“In our present state of affairs, the very survival of humankind depends on people developing concern for the whole of humanity, not just their own community or nation.” The Dalai Lama offers this message in Coming Back to Life, a new book charting a course we can follow to develop such concern.
Coming Back to Life is a book to be used as well as read. Authors Joanna Macy and Molly Young Brown present an analysis of the troubles facing our world and detail methods for enlivening our responses to them. They offer their extensive knowledge of systems theory, deep ecology and spiritual practice. They also describe concrete means to help us cut through individual experiences of pain and isolation by showing us ways to acknowledge and move through our feelings with others. Macy and Brown draw on two decades of experience in guiding thousands of people through this type of work.
Central to Coming Back to Life is the concept of “The Great Turning,” a courageous choice to build a “Life-sustaining Society.” We currently live in an “Industrial Growth Society” whose economy depends on an ever-increasing consumption of resources. We can see the consequences in the growing gap between the very rich and the poor, global warming, the shortages of water in many countries, and the pervasiveness of malnutrition and hunger in the world. “Dire predictions notwithstanding,” the authors write, “we can still act to ensure a livable world.” We can choose to support a life-sustaining society by acting to slow the damage to Earth and its beings, analyze the structural causes of the damage and create alternatives, and shift our worldview and values. We have a tremendous opportunity to choose life, but in order to avail ourselves of it we must cut through the apathy and numbness that make it impossible to respond.
In 1982, I attended a weekend “Despair and Empowerment” workshop Macy led in Boston, my first experience of the type of group work described in Coming Back to Life. This workshop enabled me to see how overwhelmed I had become by news about nuclear weapons the U.S. was producing and sending to Europe. Afterwards, I formed a support group with two other women who had attended the workshop, and we began encouraging one another to find ways of expressing our concern for the world through activism. Macy’s 1983 book Despair and Personal Power in the Nuclear Age soon became a dog-eared companion as I developed my own skills in leading despair and empowerment work with groups.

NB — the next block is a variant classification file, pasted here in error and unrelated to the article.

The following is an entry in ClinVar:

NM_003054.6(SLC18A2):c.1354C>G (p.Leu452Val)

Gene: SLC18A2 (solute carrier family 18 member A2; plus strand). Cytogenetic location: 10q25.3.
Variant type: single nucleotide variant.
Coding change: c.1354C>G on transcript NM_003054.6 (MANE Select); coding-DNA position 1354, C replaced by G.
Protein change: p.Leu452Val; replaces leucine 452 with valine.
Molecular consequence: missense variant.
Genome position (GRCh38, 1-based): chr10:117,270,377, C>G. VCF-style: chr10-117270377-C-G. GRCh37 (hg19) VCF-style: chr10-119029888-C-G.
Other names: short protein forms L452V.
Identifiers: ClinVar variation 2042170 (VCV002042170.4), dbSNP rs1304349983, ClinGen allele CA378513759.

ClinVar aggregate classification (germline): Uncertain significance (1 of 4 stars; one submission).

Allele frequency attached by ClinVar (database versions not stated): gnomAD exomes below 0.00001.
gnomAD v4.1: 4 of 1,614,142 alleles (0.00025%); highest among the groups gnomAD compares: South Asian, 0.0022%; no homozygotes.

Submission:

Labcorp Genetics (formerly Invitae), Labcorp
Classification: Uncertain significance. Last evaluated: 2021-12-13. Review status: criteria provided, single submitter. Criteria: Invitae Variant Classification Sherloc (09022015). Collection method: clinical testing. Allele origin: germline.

Coming Back to Life expands on Macy’s earlier book by weaving in a wider focus on ecological and social problems and including systems theory and deep ecology. Many new exercises have been developed and old ones updated. These offer both new and experienced group facilitators clear instructions for leading exercises and guided meditations that enable us to explore our painful feelings about the world and reconnect with our energy and vision to take action. Activities make use of poetry, art, music, and movement. They draw upon many spiritual traditions; some derive from Buddhist teachings such as the Four Abodes or the Shambhala Prophecy. The book also includes an excellent bibliography for readers who want to delve more deeply into the ideas that influenced Macy and Brown.
Coming Back to Life is a powerful antidote to gloom and discouragement, helping us open to the pain and the joy of being fully alive.